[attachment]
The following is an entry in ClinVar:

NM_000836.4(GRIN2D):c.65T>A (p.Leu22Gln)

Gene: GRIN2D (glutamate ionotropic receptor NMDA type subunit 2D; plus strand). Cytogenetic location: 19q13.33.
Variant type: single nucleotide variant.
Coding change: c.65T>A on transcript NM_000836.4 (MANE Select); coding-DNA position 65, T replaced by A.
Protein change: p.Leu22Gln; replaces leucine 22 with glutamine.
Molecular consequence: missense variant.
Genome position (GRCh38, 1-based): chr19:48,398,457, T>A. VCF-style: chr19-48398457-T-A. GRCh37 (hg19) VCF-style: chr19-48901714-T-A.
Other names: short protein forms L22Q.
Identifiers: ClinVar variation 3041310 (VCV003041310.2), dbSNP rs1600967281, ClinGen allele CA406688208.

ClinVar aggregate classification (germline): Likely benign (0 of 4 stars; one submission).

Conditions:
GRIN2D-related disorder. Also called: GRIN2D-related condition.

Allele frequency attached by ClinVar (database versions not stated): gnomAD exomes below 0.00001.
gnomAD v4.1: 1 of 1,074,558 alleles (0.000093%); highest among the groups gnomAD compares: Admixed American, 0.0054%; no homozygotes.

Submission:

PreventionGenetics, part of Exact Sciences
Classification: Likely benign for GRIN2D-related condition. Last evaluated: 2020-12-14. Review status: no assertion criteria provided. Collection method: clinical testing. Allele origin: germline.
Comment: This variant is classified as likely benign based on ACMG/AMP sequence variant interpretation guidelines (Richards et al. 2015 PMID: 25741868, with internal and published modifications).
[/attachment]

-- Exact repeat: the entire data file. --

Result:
The following is an entry in ClinVar:

NM_000836.4(GRIN2D):c.65T>A (p.Leu22Gln)

Gene: GRIN2D (glutamate ionotropic receptor NMDA type subunit 2D; plus strand). Cytogenetic location: 19q13.33.
Variant type: single nucleotide variant.
Coding change: c.65T>A on transcript NM_000836.4 (MANE Select); coding-DNA position 65, T replaced by A.
Protein change: p.Leu22Gln; replaces leucine 22 with glutamine.
Molecular consequence: missense variant.
Genome position (GRCh38, 1-based): chr19:48,398,457, T>A. VCF-style: chr19-48398457-T-A. GRCh37 (hg19) VCF-style: chr19-48901714-T-A.
Other names: short protein forms L22Q.
Identifiers: ClinVar variation 3041310 (VCV003041310.2), dbSNP rs1600967281, ClinGen allele CA406688208.

ClinVar aggregate classification (germline): Likely benign (0 of 4 stars; one submission).

Conditions:
GRIN2D-related disorder. Also called: GRIN2D-related condition.

Allele frequency attached by ClinVar (database versions not stated): gnomAD exomes below 0.00001.
gnomAD v4.1: 1 of 1,074,558 alleles (0.000093%); highest among the groups gnomAD compares: Admixed American, 0.0054%; no homozygotes.

Submission:

PreventionGenetics, part of Exact Sciences
Classification: Likely benign for GRIN2D-related condition. Last evaluated: 2020-12-14. Review status: no assertion criteria provided. Collection method: clinical testing. Allele origin: germline.
Comment: This variant is classified as likely benign based on ACMG/AMP sequence variant interpretation guidelines (Richards et al. 2015 PMID: 25741868, with internal and published modifications).